Denmark 1 August 2019 [9][11][12][10]
Valdis Dombrovskis An Economy That Works for People (Executive Vice President) EPP
 Latvia 23 July 2019 [9][13][10]
Josep Borrell Foreign Affairs and Security Policy (Vice President) PES
 Spain [9][4][5][6][10]
Maroš Šefčovič Interinstitutional Relations and Foresight (Vice President) PES
 Slovakia 19 July 2019 [9][14][10]
Věra Jourová Values and Transparency (Vice President) ALDE
 Czech Republic [15][10]
Dubravka Šuica Democracy and Demography (Vice President) EPP
 Croatia [16][10]
Margaritis Schinas Promoting the European Way of Life (Vice President) EPP
 Greece 23 July 2019 [17][18][10]
Johannes Hahn Budget and Administration EPP
 Austria 22 July 2019 [19][20][10]
Phil Hogan Trade EPP
 Ireland 31 July 2019 [9][21]
Mariya Gabriel Innovation and Youth EPP
 Bulgaria 23 July 2019 [9][22][10]
Nicolas Schmit Jobs and Social Rights PES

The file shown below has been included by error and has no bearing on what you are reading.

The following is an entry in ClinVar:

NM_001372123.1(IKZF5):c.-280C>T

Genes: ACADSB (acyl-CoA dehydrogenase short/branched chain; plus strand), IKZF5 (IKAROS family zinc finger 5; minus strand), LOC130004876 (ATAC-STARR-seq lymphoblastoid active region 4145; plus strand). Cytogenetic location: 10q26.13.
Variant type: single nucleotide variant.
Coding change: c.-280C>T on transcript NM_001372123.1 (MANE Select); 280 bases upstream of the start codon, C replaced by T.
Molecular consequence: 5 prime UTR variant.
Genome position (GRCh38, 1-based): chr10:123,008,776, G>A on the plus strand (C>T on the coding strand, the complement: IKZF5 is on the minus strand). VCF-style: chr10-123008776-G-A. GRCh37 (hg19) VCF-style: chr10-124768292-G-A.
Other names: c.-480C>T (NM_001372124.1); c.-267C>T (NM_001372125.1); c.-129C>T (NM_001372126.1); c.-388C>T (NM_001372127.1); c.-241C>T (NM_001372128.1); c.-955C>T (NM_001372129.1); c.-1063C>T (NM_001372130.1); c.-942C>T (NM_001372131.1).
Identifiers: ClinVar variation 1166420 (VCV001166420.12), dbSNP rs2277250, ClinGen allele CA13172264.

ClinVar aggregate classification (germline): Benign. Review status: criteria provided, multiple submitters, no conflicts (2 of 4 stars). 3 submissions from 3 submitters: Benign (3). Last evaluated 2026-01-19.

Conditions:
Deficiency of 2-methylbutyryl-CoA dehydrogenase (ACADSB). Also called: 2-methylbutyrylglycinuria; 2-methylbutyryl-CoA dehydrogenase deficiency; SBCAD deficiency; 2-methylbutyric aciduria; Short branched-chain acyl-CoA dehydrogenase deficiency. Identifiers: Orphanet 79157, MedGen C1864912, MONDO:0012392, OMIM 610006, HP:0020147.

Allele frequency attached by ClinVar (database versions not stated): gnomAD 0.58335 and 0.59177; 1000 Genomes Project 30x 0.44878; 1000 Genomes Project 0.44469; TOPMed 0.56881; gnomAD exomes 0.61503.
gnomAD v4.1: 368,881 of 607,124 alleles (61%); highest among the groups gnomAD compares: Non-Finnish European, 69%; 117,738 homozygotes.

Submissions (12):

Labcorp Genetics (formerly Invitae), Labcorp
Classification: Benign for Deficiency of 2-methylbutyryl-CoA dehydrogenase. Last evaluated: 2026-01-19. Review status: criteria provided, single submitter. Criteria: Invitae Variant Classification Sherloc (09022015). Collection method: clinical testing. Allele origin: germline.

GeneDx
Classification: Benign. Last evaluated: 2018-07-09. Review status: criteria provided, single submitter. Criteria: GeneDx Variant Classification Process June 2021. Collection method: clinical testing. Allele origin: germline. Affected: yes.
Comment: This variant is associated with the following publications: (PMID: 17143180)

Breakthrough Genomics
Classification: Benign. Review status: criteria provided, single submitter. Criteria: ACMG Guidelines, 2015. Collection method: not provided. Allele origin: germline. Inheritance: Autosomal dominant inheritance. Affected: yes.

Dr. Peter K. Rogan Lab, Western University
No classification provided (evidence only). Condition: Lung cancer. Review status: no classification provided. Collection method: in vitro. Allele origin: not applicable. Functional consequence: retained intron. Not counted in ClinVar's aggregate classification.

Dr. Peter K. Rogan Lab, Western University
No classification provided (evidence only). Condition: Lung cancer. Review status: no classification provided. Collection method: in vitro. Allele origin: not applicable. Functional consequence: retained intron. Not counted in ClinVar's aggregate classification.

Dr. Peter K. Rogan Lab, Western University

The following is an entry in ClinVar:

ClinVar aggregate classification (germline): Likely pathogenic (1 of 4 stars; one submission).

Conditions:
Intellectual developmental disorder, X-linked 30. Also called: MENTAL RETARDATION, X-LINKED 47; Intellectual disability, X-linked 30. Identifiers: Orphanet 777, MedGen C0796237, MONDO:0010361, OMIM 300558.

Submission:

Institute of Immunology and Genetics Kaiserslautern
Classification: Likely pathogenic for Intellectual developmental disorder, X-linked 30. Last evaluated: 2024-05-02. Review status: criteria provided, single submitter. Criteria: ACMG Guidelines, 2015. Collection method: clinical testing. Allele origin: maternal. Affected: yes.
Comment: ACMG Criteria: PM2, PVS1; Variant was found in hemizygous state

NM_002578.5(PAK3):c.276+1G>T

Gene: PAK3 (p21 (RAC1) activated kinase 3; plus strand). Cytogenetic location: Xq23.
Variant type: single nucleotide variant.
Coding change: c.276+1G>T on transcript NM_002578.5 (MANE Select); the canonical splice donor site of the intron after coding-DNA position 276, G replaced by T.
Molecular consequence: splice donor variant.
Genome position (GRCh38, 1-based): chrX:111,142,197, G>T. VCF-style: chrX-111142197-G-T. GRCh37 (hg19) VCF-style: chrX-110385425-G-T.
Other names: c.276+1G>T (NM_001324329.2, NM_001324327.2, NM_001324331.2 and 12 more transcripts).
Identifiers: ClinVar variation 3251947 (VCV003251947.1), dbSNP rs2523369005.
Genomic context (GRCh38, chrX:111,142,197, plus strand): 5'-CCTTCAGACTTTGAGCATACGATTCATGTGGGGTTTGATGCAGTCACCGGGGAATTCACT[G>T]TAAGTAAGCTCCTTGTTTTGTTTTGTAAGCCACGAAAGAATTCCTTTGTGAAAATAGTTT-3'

Luxembourg [9][10]
Paolo Gentiloni Economy PES
 Italy 5 September 2019 [23][10]
Janusz Wojciechowski Agriculture ECR
 Poland [24][10]
Elisa Ferreira Cohesion and Reforms PES
 Portugal [25] [26][10]
Olivér Várhelyi Neighbourhood and Enlargement Ind.  Hungary [9][10]
Stella Kyriakidou Health EPP
 Cyprus 23 July 2019 [9][27][10]
Didier Reynders Justice ALDE
 Belgium [28][10]
Adina Vălean Transport EPP
 Romania [29][10]
Helena Dalli Equality PES
 Malta [30][10]
Thierry Breton Internal Market Ind.  France 24 October 2019 [31][10]
Ylva Johansson Home Affairs PES
 Sweden [32][10]
Janez Lenarčič Crisis Management ALDE
 Slovenia 26 July 2019 [33][34][10]
Jutta Urpilainen International Partnerships PES